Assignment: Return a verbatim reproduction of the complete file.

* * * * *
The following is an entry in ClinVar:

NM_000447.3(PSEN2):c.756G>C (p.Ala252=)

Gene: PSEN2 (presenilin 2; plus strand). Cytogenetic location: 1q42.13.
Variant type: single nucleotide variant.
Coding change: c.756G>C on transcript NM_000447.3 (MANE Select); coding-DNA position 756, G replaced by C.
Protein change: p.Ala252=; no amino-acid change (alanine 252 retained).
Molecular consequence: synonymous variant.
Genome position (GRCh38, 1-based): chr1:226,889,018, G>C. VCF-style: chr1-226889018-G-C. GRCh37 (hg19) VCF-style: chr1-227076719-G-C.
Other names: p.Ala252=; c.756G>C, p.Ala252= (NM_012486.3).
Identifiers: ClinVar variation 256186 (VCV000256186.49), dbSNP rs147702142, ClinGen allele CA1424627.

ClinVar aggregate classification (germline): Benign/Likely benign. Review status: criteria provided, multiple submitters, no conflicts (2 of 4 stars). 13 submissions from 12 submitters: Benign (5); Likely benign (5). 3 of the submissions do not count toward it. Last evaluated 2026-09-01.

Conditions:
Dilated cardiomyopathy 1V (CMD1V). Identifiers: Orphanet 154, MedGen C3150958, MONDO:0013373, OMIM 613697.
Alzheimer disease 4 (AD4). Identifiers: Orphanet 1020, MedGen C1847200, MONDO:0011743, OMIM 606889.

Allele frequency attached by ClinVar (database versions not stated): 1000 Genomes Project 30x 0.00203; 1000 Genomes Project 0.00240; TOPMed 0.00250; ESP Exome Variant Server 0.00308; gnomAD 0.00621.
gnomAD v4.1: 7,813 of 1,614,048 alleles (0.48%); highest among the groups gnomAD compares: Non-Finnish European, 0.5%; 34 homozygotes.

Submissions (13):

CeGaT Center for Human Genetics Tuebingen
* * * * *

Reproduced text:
The following is an entry in ClinVar:

NM_000447.3(PSEN2):c.756G>C (p.Ala252=)

Gene: PSEN2 (presenilin 2; plus strand). Cytogenetic location: 1q42.13.
Variant type: single nucleotide variant.
Coding change: c.756G>C on transcript NM_000447.3 (MANE Select); coding-DNA position 756, G replaced by C.
Protein change: p.Ala252=; no amino-acid change (alanine 252 retained).
Molecular consequence: synonymous variant.
Genome position (GRCh38, 1-based): chr1:226,889,018, G>C. VCF-style: chr1-226889018-G-C. GRCh37 (hg19) VCF-style: chr1-227076719-G-C.
Other names: p.Ala252=; c.756G>C, p.Ala252= (NM_012486.3).
Identifiers: ClinVar variation 256186 (VCV000256186.49), dbSNP rs147702142, ClinGen allele CA1424627.

ClinVar aggregate classification (germline): Benign/Likely benign. Review status: criteria provided, multiple submitters, no conflicts (2 of 4 stars). 13 submissions from 12 submitters: Benign (5); Likely benign (5). 3 of the submissions do not count toward it. Last evaluated 2026-09-01.

Conditions:
Dilated cardiomyopathy 1V (CMD1V). Identifiers: Orphanet 154, MedGen C3150958, MONDO:0013373, OMIM 613697.
Alzheimer disease 4 (AD4). Identifiers: Orphanet 1020, MedGen C1847200, MONDO:0011743, OMIM 606889.

Allele frequency attached by ClinVar (database versions not stated): 1000 Genomes Project 30x 0.00203; 1000 Genomes Project 0.00240; TOPMed 0.00250; ESP Exome Variant Server 0.00308; gnomAD 0.00621.
gnomAD v4.1: 7,813 of 1,614,048 alleles (0.48%); highest among the groups gnomAD compares: Non-Finnish European, 0.5%; 34 homozygotes.

Submissions (13):

CeGaT Center for Human Genetics Tuebingen